My mother is a doctor, she is a gynecologist and she helped women a lot during the Taliban era.
I have grown up with the changes and developments post-2001.
I went to school and I went to university.
I earned a bachelor’s degree in Political Science from the Daulat Ram College in Delhi University and also hold a master’s degree from United Nations Institute in Delhi.
I am now studying for a doctorate.»
I do political, social, civil activity for human rights and I write.
I have tried to give a voice to my people, to the new generation and especially to women.
While understanding the fear of those who flee, even at the cost of clinging to the planes that take off and then abandon themselves into the void and die, Crystal thought she could and should stay.
Not only to witness what is happening but also to defend what she was taught and allowed to accomplish in her young life. Instead of running away, she preferred to continue cultivating what good and just was sown in his country after 2001.
So she helped organize this small (about 200 people) and courageous demonstration in Kabul and revealed his real name (despite the risks).
When the Taliban entered Kabul, I decided to take a stand against their rules and their cruelty.
Are the Taliban driving women away from jobs in the media and other sectors?
Yes, They don’t allow women to go to work.
Crystal quickly became the face of women’s protests against the Taliban in war-torn Afghanistan.
It is encouraging Afghan women to mobilize, to reclaim their democratic rights.
«I have been studying for the last 19 years and striving to achieve my goals.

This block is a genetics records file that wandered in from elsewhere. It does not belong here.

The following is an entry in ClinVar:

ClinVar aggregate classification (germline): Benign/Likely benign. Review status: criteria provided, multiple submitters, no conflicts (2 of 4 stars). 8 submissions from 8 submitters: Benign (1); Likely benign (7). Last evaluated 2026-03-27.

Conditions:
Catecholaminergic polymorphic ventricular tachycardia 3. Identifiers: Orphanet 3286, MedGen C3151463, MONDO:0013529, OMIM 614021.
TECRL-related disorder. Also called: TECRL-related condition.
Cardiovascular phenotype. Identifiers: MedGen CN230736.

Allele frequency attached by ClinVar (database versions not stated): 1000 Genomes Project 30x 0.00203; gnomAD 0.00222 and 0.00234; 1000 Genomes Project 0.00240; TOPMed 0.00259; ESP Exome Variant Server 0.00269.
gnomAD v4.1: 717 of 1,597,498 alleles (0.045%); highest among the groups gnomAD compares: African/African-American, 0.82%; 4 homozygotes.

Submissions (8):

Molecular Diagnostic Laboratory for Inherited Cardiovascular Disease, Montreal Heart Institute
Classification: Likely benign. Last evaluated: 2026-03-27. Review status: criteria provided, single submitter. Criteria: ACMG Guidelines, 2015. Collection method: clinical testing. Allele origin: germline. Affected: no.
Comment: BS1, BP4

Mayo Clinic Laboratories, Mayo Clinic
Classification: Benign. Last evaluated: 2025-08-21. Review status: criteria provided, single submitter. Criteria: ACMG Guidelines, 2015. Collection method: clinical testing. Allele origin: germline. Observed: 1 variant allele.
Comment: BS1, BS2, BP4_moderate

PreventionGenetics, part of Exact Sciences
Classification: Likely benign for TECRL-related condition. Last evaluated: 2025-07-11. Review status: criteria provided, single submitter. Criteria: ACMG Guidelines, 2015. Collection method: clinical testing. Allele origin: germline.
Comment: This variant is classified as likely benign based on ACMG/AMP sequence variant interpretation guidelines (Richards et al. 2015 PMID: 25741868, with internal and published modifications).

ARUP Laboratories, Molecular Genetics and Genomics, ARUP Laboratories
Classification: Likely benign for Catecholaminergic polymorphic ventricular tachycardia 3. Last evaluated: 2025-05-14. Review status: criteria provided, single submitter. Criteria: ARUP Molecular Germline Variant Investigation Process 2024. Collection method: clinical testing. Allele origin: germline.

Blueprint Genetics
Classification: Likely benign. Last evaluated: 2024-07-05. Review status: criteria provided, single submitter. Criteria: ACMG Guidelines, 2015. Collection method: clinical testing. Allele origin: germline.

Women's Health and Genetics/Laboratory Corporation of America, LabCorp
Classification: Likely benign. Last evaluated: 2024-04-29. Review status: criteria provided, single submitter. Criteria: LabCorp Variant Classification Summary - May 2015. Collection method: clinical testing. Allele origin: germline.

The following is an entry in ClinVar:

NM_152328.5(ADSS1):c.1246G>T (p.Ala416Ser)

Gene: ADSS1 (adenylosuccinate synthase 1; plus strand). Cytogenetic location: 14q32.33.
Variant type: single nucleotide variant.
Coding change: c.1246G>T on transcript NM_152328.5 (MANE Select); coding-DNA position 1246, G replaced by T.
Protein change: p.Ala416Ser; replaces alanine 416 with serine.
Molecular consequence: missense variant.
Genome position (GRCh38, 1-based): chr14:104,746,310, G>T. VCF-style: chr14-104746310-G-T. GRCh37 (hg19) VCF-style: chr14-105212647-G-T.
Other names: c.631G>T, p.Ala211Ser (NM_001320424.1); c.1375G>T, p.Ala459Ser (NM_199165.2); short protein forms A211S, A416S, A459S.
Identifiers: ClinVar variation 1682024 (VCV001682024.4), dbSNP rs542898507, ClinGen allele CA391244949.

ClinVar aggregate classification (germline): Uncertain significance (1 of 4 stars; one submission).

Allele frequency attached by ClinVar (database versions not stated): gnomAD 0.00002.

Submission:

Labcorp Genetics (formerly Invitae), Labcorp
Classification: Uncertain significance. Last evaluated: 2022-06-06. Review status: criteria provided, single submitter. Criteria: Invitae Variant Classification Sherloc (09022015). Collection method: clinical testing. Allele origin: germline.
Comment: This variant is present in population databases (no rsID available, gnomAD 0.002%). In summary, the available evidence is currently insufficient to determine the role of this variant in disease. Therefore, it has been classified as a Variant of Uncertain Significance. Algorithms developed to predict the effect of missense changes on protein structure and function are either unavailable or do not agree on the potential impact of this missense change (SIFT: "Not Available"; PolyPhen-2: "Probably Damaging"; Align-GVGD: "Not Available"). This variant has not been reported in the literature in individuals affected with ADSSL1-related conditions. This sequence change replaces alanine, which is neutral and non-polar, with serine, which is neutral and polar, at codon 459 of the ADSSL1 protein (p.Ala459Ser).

But today, unfortunately, all my dreams died.
The last 20 years we have seen a lot of changes in our society and they are taking back all that from us.»
Defending the democratic rights of Crystal and of all Afghan women is now the test of every democracy, because, as Gino Strada would say:
I am not a pacifist. I am against the war.
If one of us, any one of us human beings, is suffering like a dog right now, is sick or hungry, it affects us all.
It must concern us all, because ignoring a human being’s suffering is always an act of violence, and one of the most cowardly.
Currently in Afghanistan, Crystal Bayat was on the way to Kabul airport on Saturday morning. «I don’t feel safe if I am on a video call».
She is scared to attend calls as her phone is under control. On Monday morning, she said that she and her family are looking for a safe place. She doesn’t have access to the Internet for more than a few hours daily.
The 24-year-old is trying to leave Kabul along with her family to a safe place and has said that she doesn’t feel safe there anymore. Living in fear and with limited Internet access daily and most of all, without basic human rights.
We need a free and courageous voice to tell what is happening in Afghanistan, so our editorial team asked Crystal Bayat to have her own daily column on Just Baked.
And she accepted.
A great joy and a great honor for us.